The Anima Animal workshop was carried out with great success, headed by the creator and protagonist, Herman Cornejo. The Teatro del Bicentenario, a complex dependent on the provincial Ministry of Tourism and Culture, invited the meeting that took place in the Casa de San Juan in Buenos Aireswhich was well attended by young audiences, dance enthusiasts and specialized journalism.
The talk was intended to learn details of the genesis of this first show of the outstanding dancer, First dancer of the American Ballet Theater for 20 years, who will bring Cornejo, along with the Cadabra Group directed by Anabella Tuliano to the Bicentennial Theater for the first time and for the world premiere of his work, no less. It will be next December 2, 3 and 4 (tickets on sale).
‘The main idea was to premiere it in Argentina because (it is a theme that) belongs to this country and the Teatro del Bicentenario was the first to see that it could do it. and the first call I had through Anabella (Tuliano). The Teatro del Bicentenario opened its doors to us widely and made the entire theater available; So, there was no way not to premiere it in San Juan. I met him through videos: the infrastructure, the technology it has and the directors it has, is the key to why the Theater works and why this play is going to premiere there,” said Cornejo about his decision to bring the first creation of the.
Patricia Casañas, a journalist specializing in dance, moderated the meeting and was also responsible for recounting in exquisite detail the story of how the great Vaslav nijinsky and Les Ballet Russes, their influence on Argentine dance. How he reaches out and says yes to the creators of ‘Caaporá’, a project created in 1915 by Alfredo González Garaño and Ricardo Güiraldes, based on the legend of the Urutaú bird.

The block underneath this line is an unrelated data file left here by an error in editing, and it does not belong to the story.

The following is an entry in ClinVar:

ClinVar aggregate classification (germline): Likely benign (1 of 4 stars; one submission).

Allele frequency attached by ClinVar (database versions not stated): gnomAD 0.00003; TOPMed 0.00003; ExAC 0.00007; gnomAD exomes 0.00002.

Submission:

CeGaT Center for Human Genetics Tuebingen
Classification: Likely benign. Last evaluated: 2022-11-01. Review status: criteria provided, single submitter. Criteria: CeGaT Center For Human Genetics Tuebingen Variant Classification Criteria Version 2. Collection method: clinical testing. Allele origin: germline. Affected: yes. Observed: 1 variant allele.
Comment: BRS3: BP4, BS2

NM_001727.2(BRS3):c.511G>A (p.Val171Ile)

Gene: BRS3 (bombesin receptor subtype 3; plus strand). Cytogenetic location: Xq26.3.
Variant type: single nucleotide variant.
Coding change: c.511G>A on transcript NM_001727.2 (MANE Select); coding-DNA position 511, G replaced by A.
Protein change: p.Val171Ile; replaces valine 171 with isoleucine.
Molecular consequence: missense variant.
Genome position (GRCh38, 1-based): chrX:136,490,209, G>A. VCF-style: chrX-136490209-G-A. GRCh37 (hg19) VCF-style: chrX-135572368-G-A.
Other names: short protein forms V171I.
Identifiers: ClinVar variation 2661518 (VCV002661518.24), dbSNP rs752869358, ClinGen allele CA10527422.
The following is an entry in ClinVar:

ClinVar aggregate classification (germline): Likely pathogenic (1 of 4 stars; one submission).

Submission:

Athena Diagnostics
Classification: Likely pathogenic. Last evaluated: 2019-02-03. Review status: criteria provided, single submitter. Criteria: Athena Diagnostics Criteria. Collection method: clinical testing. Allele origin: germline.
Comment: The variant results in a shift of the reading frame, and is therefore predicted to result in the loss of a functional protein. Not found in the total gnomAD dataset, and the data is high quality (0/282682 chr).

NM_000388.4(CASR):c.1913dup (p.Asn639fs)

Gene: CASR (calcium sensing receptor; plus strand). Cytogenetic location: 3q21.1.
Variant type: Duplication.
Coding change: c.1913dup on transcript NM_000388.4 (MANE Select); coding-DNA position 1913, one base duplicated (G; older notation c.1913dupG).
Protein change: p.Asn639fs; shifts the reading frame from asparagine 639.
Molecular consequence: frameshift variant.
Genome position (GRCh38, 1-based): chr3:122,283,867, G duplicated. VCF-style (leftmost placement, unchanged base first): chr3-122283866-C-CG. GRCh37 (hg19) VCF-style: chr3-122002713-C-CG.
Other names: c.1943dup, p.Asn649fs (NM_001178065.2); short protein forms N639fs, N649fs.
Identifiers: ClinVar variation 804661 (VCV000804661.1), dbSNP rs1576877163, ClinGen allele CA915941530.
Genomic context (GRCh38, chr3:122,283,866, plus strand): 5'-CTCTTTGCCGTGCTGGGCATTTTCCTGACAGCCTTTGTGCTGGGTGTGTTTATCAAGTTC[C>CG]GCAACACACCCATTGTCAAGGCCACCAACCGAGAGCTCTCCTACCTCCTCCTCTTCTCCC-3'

Thus, in turn, the creator and protagonist of Anima Animal, Herman Cornejo, told how during the pandemic he dedicated himself to delving into that story, in that connection he had with Nijinsky and how in 2021 he received a scholarship from the Ballet Center and the Arts from the University of New York for his proposal “Re-imagining Nijinsky”, with which it all began.
Cornejo said that for his work he sought to “understand the connection that the tribes had with the Earth, spirituality, respect for the stars and then create a new story bringing these inspirations.”but expressing the true essence of the indigenous people and bringing to the stage the message of caring for the Earth”.
For her part, the outstanding choreographer, director and founder of Cadabra, highlighted the understanding they had with Cornejo to begin working on the creation of the choreography.
“That Anabella’s technique, with her contemporary way of choreographing that mixed with my classical technique, wanted the same thing with music, that fusion, a great experiment,” said Cornejo, highlighting the work they did on the score for this ballet the classical composer Noelia Escalzo and the electroacoustic composer Juan María Maurette (Uji). Both were present, Noelia from Córdoba and Uji on site, and gave details of the creation of the music for Anima Animal.
It was a great meeting in which the enthusiasm and energy of all those who took part prevailed.